High-powered professionals from CEOs and DEA officers to Carnegie Hall musicians are retraining their lungs to help them keep cool under pressure. Here's why you should too.
By K. Aleisha Fetters
Lying prostrate on the ground with the rifle in his hands, eyes narrowed on his mark, Steve Kardian concentrated on not moving a muscle. “I need complete control for long-range shots; even one micro flinch can send the bullet flying feet from your target,” he says. The FBI defense tactics instructor had been called upon by a top military agency to take on a classified secret service–like assignment—if he failed these qualifying tests the job was gone. Just before stepping up to the line, Kardian performed a deep diaphragmatic breathing exercise taught to him by his respiratory guru of two years, Belisa Vranich. “It brought a calm over me. I was able to maintain my positions and hit all my targets.”
Kardian was so impressed with the changes Vranich’s instruction wrought (“it lowers my blood pressure and heart rate, allows nervous excitement to leave me”) that he referred his son-in-law, Michael DeBiase, 30, a competitive jiu-jitsu fighter, to her. “I kept running out of gas with a couple rounds left in the match because of how I was breathing; in certain positions, I couldn’t get enough air.” DeBiase performed Vranich’s exercises while running errands, walking down the street, and at work. “After a few months I entered the NAGA World Championships and beat several black belts—as a brown belt. My classmates said I made it seem effortless.”
For the past 15 years, Vranich, Psy.D., a clinical psychologist, has been teaching CEOs, SWAT units, DEA officers, and Carnegie Hall musicians the most basic of human functions—breathing. “I look at your dysfunctional, subpar breathing and completely dismantle it,” she explains. Indeed, Vranich’s method (detailed below) goes beyond simple eyes-closed inhales and exhales. Her aim is to overhaul students’ involuntary respiratory patterns (how one subconsciously takes in oxygen) in the name of consuming more O2, which in theory keeps stress at bay and increases overall stamina. Now, with her new group “lung workout” offered at New York City’s Willspace fitness studio, she’s bringing better breathing to the masses. In the 55- or 90-minute classes, Vranich wraps measuring tapes around clients’ torsos, pushes their stomachs with her hands, and assures them it’s okay if they pass out or cry. (Both have happened before.)
Vranich isn’t the first mental health professional to use the science of respiration to lower anxiety. Doctors K.P. Buteyko, M.D., and Stanislav Grof, M.D., Ph.D., pioneered breathing methods—Buteyko Breathing Normalization, which trains against hyperventilation (one in 10 adults suffers from it), and Holotropic Breathing, which operates through marathon sessions (three-plus hours) of deep breathing, respectively—both of which are taught nationwide. And popular among meditation acolytes is Conscious Connected Breathing—a method that uses continuous, rhythmic inhaling and exhaling to eliminate negative emotions.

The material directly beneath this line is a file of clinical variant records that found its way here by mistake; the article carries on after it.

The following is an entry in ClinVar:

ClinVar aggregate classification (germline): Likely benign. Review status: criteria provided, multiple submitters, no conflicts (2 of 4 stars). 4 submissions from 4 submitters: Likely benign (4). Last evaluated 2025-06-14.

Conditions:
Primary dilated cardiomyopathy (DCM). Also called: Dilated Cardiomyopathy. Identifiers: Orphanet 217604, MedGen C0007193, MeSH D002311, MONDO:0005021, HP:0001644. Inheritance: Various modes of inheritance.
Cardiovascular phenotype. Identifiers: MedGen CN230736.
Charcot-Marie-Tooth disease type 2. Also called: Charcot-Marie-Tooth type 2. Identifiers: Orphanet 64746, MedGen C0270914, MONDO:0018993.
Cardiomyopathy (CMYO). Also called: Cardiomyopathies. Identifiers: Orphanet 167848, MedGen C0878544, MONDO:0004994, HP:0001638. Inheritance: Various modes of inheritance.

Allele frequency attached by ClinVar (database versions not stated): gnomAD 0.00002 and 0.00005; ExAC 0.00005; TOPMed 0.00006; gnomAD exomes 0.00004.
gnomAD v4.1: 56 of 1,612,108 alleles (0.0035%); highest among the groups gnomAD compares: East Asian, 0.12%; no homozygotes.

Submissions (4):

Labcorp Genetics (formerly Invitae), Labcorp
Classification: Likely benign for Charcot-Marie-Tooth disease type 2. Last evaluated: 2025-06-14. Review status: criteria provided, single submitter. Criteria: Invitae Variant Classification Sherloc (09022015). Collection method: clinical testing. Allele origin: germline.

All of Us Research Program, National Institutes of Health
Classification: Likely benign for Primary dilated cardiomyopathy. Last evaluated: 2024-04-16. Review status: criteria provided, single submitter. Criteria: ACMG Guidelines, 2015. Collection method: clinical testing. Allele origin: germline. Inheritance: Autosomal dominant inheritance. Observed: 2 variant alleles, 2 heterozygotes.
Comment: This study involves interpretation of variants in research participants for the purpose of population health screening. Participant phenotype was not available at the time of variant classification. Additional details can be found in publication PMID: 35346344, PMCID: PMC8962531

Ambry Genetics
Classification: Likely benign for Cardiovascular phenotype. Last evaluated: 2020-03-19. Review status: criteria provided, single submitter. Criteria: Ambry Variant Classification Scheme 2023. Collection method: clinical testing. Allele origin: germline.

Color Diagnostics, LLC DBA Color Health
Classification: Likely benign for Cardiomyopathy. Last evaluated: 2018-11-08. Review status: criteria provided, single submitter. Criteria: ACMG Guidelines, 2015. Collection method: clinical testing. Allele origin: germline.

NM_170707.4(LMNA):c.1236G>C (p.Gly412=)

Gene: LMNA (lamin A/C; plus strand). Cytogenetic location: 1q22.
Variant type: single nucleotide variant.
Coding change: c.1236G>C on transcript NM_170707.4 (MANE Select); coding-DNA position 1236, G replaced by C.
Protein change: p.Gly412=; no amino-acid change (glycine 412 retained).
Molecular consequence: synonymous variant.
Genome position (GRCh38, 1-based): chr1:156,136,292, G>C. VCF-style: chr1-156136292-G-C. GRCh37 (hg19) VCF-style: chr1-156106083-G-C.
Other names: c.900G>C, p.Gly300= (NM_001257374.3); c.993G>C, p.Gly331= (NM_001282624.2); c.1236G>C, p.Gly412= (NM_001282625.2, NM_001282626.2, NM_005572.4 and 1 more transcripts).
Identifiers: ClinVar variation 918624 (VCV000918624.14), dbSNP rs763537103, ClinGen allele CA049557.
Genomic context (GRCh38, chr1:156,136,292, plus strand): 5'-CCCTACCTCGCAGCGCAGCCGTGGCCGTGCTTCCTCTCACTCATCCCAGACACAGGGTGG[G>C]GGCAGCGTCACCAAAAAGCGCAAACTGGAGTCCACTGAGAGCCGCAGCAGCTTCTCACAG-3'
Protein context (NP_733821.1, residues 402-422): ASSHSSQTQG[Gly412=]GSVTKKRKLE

“You can perform on caffeine and sugar for a while, but then the rock bottom you hit later starts to feel worse and worse,” says Vranich. “When you give your system a huge bucketful of oxygen, that’s the purest energy you can get.” Vranich holds that students leave her class feeling like they’ve been on a mini vacation. “The brain is clear and focused, you’re even-keeled and optimistic, you stop yawning and sighing.”
Her clients concur: “I’m constantly traveling the country for work, sleeping in crappy hotels,” says Cliff Byerly, 46, a former Marine and LAPD officer who is now the lead instructor for Blauer Tactical Systems. “I’ll go into the frequent flyers’ club, lay down in a corner, and listen to a 20-minute audio recording of Vranich’s instruction. In a couple of minutes, I feel like I’ve slept for hours.”
Even with regular respiration practice, in high-pressure situations panic can set in. “Recently a market position I took was really going against me; by noon I was down $40,000,” says Gus Graber, 37, founder of Chicago trading group V Derivatives, who’s been taking private Conscious Connected Breathing lessons for two years. “Usually I’d try to get all the money back in one day—even one trade. Horrible idea. I stepped out of the pit, centered myself with some breathing exercises, and by the closing bell cut our losses in half.”
Waiting to Exhale: Do’s and Don’ts
It’s not as simple as “in through your nose, out through your mouth.” Here’s how you should be breathing all day, every day to perform at your highest potential:
What Not To Do
Take a deep breath. Chances are your traps tightened, your shoulders shrugged, and your chest puffed out. That’s all wrong, says Vranich. “Oxygen is cell fuel. If you breathe in a shallow, erratic, unbalanced way, your cells aren’t getting the single most important thing they need,” she says. Problem is that stress, too much time spent sitting, and ill-fitting pants compress stomachs and get men in the habit of respirating through their chests. The result: an out-of-whack oxygen-to-carbon dioxide ratio, which can slow down your nervous system, bring on anxiety and brain fog, and contribute to chronic fatigue, insomnia, even cancer. Plus, lifting your chest every time you inhale spurs muscle imbalances and poor posture.
What To Do
Lower your diaphragm and engage your intercostals (the muscles between your ribs that help the ribcage expand). Humans are designed to breathe through their entire lungs—which reach into the abdomen—not just the top 20 percent situated in the chest, as most people do. This enables more oxygen to reach cells and more carbon dioxide to leave them. Breathing this way also helps maintain a steady heart rate and prevents it from rising too rapidly in an overwhelming situation.